DuoLingo accepted "there is good soil in the field" as a correct answer today.
Sorry, that isn't an answer. To my mind, 'there is good earth in the field' means the same as 'there is good soil in the field'. So why shouldn't 'soil' be a correct translation?
See definition 2 of “earth” in the EID : the tillable substance (the “soil” meaning) is talamh or ithir (or úir ). Cré is used only in the chemistry context of “earth”, e.g. cré alúmanach for “aluminous earth”, créanna alcaileacha for “alkaline earths”, cré úcaire for “fuller’s earth”. “Earth” has a wider meaning than cré does.
I really don't want to spend a lot of time kicking this to death but ...
" 3 noun AGRI, HORT soil cré fem4 C M U créafóg fem2 C M U ithir fem5 úir fem2 there's good earth in that field tá ithir mhaith sa gharraí sin he dug into the earth thochail sé sa chré, chart sé an chré "
cré is given, in first place, under soil although not used in the example.
if in fact cré is only used in the chemistry context of 'earth' then the Duolingo people must be spanked firstly for not specifying whether the earth is Fuller's or otherwise and secondly for putting something so esoteric into a basic learners' tool.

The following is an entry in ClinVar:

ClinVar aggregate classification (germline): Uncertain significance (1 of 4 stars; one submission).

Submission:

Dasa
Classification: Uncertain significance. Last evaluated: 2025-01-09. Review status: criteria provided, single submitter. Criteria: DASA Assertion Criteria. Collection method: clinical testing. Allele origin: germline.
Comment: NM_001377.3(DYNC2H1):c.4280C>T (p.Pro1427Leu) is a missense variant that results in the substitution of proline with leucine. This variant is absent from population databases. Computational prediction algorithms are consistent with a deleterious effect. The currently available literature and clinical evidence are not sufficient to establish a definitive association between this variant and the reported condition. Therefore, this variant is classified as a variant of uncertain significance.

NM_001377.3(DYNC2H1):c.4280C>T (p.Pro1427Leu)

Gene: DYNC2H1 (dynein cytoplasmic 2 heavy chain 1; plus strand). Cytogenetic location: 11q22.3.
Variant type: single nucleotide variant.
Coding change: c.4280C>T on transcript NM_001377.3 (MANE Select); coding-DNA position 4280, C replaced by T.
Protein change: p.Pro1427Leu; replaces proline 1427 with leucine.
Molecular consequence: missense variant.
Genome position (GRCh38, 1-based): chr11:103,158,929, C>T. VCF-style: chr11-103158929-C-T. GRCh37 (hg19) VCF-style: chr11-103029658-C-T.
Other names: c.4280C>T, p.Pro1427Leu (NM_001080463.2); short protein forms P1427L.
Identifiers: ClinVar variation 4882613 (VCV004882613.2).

(My reply is here since the comment that I’m replying to doesn’t have a Reply link.)
Look at the cré entry in the FGB — as the word suggests, the primary translation of cré is “clay”, with “earth” and “dust” also possibilities. Its closest non-chemistry examples of “earth” (i.e. not specifically a type of clay) are closer to English “ground” or “dust”, as a burial place — Bheith, dul, i gcré, to be laid in earth, buried; Go dté mé i gcré, to my dying day; Ag déanamh cré, turning to clay, to dust; Ó chré go cré, dust to dust.
The choice of vocabulary here often has little to do with everyday topics of conversation — consider the animal choices earlier in the course.